The prize-winning novel The English Patient (1992) and the much honored movie version (1996, with nine Oscar wins) deliver one of the most beloved romances of the past few decades. The book and film were both based on the activities of Count László Almásy (1895-1951), a real-life Hungarian spy. Too bad so few of the facts contained in the novel/film were true.
Where to begin? First of all novelist Michael Ondaatj made up Count Almásy’s affair with Englishwoman Katherine Clifton, portrayed by Kristin Scott Thomas in the film. Count Almásy (actor Ralph Fiennes), was exclusively homosexual, and among his many male lovers were several Egyptian princes. His most significant relationship, however, was with German military officer Hans Entholt, to whom he wrote passionate love letters. László even intervened to try to keep Entholt from being sent to the Russian front. In fact, there is no evidence that Almásy ever slept with a woman.
In truth, his life needed no embellishment or revision. It was filled to overflowing with daring intrigue, peppered with escapades involving some of the world’s most powerful and influential men.
László Almásy was born in 1895 in a Hungarian castle in what is now Bernstein* in eastern Austria. He showed an early aptitude for flying, and by the age of 20 was a pilot in the Austro-Hungarian air force. Disappointed at the disappearance of the empire, László drove Karl, the grand-nephew of Emperor Franz Josef, into Budapest in 1921 in an attempt to restore the monarchy, even though the empire was beyond redemption. It seems that Karl gave Almásy the title of count, which László used only abroad, because it was not an authentic hereditary title.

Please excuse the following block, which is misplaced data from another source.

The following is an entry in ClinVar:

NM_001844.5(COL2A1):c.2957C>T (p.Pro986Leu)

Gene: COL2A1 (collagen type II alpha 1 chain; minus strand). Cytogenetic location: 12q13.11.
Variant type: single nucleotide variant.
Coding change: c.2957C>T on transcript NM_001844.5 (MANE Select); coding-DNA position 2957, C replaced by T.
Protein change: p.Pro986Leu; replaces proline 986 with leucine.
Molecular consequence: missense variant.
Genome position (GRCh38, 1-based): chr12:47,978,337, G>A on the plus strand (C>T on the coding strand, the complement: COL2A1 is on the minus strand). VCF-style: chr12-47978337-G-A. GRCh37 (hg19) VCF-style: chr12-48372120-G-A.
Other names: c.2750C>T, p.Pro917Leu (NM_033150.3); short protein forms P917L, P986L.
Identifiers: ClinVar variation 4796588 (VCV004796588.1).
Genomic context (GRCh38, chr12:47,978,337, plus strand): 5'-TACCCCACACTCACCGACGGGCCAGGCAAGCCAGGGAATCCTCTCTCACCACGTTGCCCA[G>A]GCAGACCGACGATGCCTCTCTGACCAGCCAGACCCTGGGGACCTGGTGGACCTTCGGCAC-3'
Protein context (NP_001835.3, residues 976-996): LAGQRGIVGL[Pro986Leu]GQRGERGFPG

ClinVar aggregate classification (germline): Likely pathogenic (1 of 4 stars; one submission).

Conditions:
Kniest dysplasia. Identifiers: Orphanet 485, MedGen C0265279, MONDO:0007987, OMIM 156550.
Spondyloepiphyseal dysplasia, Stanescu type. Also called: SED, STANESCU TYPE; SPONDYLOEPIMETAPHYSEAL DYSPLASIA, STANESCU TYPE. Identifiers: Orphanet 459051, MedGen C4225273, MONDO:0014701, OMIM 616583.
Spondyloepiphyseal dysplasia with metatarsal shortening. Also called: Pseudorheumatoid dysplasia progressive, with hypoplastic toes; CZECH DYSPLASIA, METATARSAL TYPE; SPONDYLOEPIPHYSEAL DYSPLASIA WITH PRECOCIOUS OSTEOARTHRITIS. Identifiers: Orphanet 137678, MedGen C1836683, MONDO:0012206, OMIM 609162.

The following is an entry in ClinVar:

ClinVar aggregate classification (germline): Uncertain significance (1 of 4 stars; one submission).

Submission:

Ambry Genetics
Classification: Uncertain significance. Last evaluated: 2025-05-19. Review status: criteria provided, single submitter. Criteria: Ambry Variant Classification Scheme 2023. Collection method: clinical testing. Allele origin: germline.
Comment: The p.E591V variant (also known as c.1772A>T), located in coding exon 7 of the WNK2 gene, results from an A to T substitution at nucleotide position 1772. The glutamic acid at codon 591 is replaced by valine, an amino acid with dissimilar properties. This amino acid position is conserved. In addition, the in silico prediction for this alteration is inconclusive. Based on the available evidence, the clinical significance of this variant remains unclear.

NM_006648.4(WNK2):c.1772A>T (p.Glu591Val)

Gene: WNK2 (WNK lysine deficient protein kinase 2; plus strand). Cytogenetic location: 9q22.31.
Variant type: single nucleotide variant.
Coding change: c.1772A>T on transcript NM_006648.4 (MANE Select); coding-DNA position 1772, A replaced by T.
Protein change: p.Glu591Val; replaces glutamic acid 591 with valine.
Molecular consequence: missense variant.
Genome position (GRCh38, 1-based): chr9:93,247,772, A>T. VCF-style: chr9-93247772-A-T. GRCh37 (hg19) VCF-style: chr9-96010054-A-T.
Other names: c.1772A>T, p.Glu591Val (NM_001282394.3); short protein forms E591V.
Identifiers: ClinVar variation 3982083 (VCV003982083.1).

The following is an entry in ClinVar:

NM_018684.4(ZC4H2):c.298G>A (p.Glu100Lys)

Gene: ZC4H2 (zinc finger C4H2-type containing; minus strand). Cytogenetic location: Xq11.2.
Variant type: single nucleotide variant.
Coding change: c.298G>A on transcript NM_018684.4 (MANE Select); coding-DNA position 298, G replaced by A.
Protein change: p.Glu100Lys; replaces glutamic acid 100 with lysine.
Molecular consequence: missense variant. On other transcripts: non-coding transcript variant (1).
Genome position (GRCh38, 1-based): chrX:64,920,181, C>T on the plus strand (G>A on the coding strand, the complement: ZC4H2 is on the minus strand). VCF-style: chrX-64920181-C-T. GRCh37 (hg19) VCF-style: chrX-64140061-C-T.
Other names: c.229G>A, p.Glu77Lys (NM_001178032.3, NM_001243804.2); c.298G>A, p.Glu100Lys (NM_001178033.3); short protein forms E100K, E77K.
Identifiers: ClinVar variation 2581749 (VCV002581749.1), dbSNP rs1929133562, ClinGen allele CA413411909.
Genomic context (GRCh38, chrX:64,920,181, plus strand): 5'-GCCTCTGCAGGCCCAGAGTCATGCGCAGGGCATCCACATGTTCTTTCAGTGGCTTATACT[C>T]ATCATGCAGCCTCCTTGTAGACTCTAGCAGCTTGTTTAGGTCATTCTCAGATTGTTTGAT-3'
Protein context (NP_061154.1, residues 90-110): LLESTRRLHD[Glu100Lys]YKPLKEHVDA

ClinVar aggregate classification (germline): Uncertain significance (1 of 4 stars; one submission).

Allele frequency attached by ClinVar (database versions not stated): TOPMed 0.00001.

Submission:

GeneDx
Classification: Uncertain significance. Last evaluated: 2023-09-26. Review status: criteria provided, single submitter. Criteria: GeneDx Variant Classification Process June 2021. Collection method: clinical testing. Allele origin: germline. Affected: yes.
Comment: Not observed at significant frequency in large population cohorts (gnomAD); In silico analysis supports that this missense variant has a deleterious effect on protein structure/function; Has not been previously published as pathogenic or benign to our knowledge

László was an intrepid explorer, and in 1933 Almásy discovered the Cave of Swimmers in Gilf Kebir in remote southwest Egypt along the border with Libya. The caves contain rock paintings created 10,000 years ago during the time of the most recent Ice Age. At the time Almásy was passing his hand-drawn maps to grateful officers of Mussolini's army in Libya. By 1940 he was involved with German military intelligence. By the summer of 1942, he aided Rommel's Afrika Korps by motoring 2,000 miles across the great desert from Libya, entirely through enemy territory using his own sketch maps. When he reached the Nile he dropped off two agents who were then able to set up German intelligence headquarters on a houseboat. Almásy then headed back along the same route. After achieving this stupendous feat, Rommel personally promoted him to the rank of major.
Almásy survived the desert campaigns and continued to work for the German Abwehr in Turkey, until he sensed he was on the losing side of a world war. Soon thereafter he began to feed his secrets to the British. Even so, when the war ended, he was sent by the Allies to Hungary and imprisoned in a Russian camp from which he escaped with the help of friends in the Egyptian royal family.
When Almásy (seated in photo above) died in 1951, his tombstone in the local cemetery in Salzburg was inscribed in Arabic, "The Father of the Sands", a moniker coined before the war by an old camel-rustler. Almásy was given a less grandiose epitaph by a British member of the Zerzura Club: "A Nazi, but a sportsman."